Where to start with this one? There’s so much about the National Theatre of Scotland’s production of Euripides’ tragedy, The Bacchae, to get excited about. For one thing it’s directed by John Tiffany, the man behind the much-acclaimed Blackwatch, and it stars Alan Cumming as Dionysus, god of wine and general naughtiness a superb bit of casting.
And in parts, it is a genuinely thrilling piece of theatre but it has an episodic quality that prevents it from being completely satisfying as a whole.
The production, arriving in London fresh from the Edinburgh International Festival and a brief stint in Glasgow, has been adapted for the stage by the prolific David Greig. A miffed Dionysus comes to Thebes to vindicate his mother Semele – and Cumming’s entrance on stage is the first of many visually striking and memorable moments (he descends head-first, hanging from a harness by his feet, bottom on display).
There were other inventive touches. The chorus of Bacchae, for example, are quite wonderful to behold, clad in beautiful feathery red dresses and boasting an amazing range of singing voices between them. They provide the spine of the show, narrating events through song.
This is a show that thrives on specatcle and throughout the interval-less production, Tiffany assaults the audience (literally) with blinding spotlights and sheets of flame – the force of which could certainly be felt where I was, back in row J of the stalls. However a production needs to offer more than pyrotechnic whizz-bangery and Greig’s accessible adaptation ensures that this is the case.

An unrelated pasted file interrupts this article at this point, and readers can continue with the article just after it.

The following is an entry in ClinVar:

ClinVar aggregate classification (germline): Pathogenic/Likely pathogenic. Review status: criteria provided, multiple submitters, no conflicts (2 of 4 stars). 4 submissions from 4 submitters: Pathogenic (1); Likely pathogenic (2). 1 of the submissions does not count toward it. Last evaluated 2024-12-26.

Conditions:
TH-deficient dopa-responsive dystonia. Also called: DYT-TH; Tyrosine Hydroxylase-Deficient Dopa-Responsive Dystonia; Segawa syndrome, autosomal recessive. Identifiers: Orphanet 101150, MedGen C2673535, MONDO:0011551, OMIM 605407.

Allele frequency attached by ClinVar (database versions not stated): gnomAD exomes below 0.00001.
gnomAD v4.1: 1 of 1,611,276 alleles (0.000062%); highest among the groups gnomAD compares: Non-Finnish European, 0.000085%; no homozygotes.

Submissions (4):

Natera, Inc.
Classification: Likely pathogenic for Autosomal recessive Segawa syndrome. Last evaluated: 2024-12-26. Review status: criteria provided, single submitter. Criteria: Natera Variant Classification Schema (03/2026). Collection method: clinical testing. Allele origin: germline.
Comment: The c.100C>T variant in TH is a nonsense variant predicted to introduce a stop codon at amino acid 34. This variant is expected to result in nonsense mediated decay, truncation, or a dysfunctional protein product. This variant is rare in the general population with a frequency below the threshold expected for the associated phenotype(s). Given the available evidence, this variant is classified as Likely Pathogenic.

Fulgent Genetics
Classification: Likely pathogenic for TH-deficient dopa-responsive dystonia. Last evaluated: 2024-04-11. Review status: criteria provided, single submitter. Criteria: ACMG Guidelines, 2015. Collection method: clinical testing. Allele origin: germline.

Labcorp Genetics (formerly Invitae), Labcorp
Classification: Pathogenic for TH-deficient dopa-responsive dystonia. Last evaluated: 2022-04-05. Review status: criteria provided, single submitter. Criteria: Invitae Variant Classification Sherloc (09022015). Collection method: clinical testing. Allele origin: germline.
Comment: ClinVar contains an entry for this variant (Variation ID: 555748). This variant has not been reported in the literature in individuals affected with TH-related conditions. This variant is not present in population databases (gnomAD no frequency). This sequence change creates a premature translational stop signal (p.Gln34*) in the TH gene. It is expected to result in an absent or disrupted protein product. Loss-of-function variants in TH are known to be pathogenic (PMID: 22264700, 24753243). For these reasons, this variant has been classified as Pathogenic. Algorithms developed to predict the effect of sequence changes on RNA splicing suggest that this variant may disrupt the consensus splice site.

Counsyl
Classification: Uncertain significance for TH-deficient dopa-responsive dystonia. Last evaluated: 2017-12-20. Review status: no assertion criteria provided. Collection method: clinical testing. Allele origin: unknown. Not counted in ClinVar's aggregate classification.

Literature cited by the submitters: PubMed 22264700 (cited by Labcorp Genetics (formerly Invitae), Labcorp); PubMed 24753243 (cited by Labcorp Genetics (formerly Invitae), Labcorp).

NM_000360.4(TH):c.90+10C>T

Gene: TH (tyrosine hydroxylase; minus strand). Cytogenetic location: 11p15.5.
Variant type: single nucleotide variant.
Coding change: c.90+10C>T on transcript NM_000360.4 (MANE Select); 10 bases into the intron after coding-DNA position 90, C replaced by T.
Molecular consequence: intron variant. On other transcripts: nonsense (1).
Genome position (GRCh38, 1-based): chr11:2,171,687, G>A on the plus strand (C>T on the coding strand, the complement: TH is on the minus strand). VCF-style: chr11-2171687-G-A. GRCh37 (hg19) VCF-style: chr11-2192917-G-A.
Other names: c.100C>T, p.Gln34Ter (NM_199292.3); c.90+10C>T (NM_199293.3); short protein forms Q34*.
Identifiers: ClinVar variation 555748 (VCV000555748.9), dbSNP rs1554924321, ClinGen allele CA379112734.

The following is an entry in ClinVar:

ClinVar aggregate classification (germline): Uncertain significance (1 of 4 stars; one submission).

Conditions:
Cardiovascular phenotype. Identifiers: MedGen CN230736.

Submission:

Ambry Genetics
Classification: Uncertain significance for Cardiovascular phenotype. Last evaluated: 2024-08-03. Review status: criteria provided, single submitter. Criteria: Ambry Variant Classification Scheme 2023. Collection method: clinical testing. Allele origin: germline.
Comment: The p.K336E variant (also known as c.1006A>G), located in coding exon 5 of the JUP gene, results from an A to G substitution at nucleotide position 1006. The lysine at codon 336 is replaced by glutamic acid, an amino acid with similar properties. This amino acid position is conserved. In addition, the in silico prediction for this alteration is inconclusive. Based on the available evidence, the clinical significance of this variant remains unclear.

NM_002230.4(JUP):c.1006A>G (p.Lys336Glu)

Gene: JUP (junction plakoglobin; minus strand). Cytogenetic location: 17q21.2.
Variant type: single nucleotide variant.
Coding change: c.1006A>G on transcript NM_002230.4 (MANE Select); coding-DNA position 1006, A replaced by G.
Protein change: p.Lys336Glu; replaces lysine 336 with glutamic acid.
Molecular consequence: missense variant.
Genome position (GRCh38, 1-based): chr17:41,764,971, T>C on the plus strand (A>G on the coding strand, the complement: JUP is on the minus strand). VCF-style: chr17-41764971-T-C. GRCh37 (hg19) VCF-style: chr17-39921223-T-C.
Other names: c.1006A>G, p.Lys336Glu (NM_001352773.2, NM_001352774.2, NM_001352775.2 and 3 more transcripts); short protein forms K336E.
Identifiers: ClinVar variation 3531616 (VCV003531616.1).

Despite this, the show, for me, failed to hang together in a satisfying manner. Part of the problem is Alan Cumming. He’s an actor I’ve always had difficulty with (I disliked his tic-driven and mannered performance in Bent last year) but he’s well cast here. His look-at-me style is ideal for such a role and his stage presence, and way of communicating with an audience, are such that, when he was off stage the show rather stumbled. This became a particular problem as the show progressed. The sombre scenes with Paola Dionisotti as Agave, the mother of the slain Pentheus, though well-acted, were in such sharp contrast to the earlier melee that a lot of the emotional nuance was lost. The change in tone was too abrupt, the switch from Rocky Horror camp to high tragedy too big a leap.
Alongside Dionisotti, Tony Curran was excellent as Pentheus, throwing off his stern faade to camp it up in a green satin gown when Dionysus tricks him into dressing as a woman. The women of the Bacchae were also splendid, bringing heart and warmth to the production. The Scottish staging drew some griping about audibility but these problems seemed to have been ironed out and the music was clear, the lyrics easy to hear.
However, for all this production’s considerable visual punch, the necessary cohesiveness just wasn’t there and in the end it felt like a collection of startling individual moments rather than a wholly satisfying theatrical experience.